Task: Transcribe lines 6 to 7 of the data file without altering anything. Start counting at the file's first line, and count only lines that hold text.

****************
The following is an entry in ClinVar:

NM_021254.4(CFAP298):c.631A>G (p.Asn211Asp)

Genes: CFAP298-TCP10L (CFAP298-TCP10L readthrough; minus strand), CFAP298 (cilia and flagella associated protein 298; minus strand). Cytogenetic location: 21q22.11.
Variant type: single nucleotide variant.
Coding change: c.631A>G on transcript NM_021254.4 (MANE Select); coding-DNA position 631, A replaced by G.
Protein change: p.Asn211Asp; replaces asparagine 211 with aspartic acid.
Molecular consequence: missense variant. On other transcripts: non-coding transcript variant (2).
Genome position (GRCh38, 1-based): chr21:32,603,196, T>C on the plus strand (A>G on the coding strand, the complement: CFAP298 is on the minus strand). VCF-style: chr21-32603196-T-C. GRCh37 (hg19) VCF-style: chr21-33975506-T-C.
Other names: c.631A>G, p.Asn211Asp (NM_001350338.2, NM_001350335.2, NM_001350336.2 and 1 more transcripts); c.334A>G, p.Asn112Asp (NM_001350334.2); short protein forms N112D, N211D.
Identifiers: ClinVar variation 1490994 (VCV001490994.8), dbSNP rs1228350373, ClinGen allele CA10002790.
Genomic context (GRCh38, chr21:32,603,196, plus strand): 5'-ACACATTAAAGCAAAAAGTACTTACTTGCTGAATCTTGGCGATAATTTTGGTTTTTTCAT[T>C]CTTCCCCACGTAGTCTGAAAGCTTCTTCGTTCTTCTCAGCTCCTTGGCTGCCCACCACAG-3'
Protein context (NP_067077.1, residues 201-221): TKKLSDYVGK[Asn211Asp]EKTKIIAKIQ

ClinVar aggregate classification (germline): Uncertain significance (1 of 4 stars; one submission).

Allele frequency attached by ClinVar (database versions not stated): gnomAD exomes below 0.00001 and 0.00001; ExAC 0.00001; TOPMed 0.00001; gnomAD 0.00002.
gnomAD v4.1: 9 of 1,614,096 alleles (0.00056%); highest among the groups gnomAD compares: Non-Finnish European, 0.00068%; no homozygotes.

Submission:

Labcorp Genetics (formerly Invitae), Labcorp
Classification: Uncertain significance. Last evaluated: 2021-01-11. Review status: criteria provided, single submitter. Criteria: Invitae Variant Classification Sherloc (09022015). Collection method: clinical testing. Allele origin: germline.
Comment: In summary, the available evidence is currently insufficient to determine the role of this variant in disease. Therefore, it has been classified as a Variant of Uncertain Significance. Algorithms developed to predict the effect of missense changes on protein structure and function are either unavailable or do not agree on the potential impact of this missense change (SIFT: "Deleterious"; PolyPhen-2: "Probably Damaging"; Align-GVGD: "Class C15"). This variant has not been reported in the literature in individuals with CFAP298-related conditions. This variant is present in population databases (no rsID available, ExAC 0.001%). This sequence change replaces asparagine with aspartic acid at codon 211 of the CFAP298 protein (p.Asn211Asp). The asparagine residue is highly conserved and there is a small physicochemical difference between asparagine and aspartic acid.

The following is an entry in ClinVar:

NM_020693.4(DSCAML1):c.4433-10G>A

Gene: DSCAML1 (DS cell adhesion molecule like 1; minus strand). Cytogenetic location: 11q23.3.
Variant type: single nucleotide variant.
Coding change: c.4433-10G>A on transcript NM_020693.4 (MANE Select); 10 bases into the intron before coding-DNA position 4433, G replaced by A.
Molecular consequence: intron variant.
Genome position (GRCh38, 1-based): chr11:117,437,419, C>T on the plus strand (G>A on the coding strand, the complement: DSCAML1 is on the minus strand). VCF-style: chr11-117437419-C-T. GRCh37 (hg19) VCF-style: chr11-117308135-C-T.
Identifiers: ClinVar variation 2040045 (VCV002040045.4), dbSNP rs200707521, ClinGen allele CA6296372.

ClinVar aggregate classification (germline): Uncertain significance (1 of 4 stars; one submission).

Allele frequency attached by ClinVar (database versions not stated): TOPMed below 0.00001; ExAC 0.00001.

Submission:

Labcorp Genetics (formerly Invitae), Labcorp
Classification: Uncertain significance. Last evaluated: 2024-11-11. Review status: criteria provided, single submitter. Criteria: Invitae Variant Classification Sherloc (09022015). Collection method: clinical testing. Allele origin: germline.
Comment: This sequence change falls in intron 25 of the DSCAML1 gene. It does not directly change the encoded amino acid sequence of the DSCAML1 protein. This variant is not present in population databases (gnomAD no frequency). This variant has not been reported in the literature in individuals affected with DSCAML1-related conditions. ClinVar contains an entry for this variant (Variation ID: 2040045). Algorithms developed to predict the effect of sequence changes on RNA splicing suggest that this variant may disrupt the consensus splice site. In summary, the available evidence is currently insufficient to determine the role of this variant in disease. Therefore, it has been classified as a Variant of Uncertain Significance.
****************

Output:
Protein change: p.Asn211Asp; replaces asparagine 211 with aspartic acid.
Molecular consequence: missense variant. On other transcripts: non-coding transcript variant (2).